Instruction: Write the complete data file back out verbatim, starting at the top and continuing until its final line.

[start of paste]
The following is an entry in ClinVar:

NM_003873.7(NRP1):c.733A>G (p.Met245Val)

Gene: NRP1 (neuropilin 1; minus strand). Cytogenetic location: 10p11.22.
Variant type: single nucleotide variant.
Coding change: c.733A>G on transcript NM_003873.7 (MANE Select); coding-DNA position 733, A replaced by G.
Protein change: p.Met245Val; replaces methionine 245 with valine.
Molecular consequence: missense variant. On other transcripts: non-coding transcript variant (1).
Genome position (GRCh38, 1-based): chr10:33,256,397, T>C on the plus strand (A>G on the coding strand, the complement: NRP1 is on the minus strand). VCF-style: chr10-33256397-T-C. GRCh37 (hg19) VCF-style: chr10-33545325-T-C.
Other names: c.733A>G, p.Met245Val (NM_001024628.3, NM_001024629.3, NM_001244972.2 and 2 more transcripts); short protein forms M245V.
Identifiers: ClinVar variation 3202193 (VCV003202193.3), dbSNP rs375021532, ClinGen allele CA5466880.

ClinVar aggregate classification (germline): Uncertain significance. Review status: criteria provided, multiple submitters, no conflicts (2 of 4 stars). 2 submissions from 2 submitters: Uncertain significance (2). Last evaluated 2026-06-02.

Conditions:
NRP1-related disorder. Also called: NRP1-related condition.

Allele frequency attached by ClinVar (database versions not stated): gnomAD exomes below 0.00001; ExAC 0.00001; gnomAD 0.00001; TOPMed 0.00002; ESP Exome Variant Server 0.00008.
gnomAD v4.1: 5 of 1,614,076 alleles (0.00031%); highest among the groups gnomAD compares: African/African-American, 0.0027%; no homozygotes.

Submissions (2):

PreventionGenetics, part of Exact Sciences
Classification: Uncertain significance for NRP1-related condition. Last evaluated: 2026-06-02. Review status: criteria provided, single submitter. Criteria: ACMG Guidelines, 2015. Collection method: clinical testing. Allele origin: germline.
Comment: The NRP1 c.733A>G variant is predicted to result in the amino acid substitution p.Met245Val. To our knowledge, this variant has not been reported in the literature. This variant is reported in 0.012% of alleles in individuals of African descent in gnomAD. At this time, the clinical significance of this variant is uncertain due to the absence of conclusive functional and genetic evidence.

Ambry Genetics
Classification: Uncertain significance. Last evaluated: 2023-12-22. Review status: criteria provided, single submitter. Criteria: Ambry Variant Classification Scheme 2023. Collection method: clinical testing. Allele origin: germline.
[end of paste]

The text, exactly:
The following is an entry in ClinVar:

NM_003873.7(NRP1):c.733A>G (p.Met245Val)

Gene: NRP1 (neuropilin 1; minus strand). Cytogenetic location: 10p11.22.
Variant type: single nucleotide variant.
Coding change: c.733A>G on transcript NM_003873.7 (MANE Select); coding-DNA position 733, A replaced by G.
Protein change: p.Met245Val; replaces methionine 245 with valine.
Molecular consequence: missense variant. On other transcripts: non-coding transcript variant (1).
Genome position (GRCh38, 1-based): chr10:33,256,397, T>C on the plus strand (A>G on the coding strand, the complement: NRP1 is on the minus strand). VCF-style: chr10-33256397-T-C. GRCh37 (hg19) VCF-style: chr10-33545325-T-C.
Other names: c.733A>G, p.Met245Val (NM_001024628.3, NM_001024629.3, NM_001244972.2 and 2 more transcripts); short protein forms M245V.
Identifiers: ClinVar variation 3202193 (VCV003202193.3), dbSNP rs375021532, ClinGen allele CA5466880.

ClinVar aggregate classification (germline): Uncertain significance. Review status: criteria provided, multiple submitters, no conflicts (2 of 4 stars). 2 submissions from 2 submitters: Uncertain significance (2). Last evaluated 2026-06-02.

Conditions:
NRP1-related disorder. Also called: NRP1-related condition.

Allele frequency attached by ClinVar (database versions not stated): gnomAD exomes below 0.00001; ExAC 0.00001; gnomAD 0.00001; TOPMed 0.00002; ESP Exome Variant Server 0.00008.
gnomAD v4.1: 5 of 1,614,076 alleles (0.00031%); highest among the groups gnomAD compares: African/African-American, 0.0027%; no homozygotes.

Submissions (2):

PreventionGenetics, part of Exact Sciences
Classification: Uncertain significance for NRP1-related condition. Last evaluated: 2026-06-02. Review status: criteria provided, single submitter. Criteria: ACMG Guidelines, 2015. Collection method: clinical testing. Allele origin: germline.
Comment: The NRP1 c.733A>G variant is predicted to result in the amino acid substitution p.Met245Val. To our knowledge, this variant has not been reported in the literature. This variant is reported in 0.012% of alleles in individuals of African descent in gnomAD. At this time, the clinical significance of this variant is uncertain due to the absence of conclusive functional and genetic evidence.

Ambry Genetics
Classification: Uncertain significance. Last evaluated: 2023-12-22. Review status: criteria provided, single submitter. Criteria: Ambry Variant Classification Scheme 2023. Collection method: clinical testing. Allele origin: germline.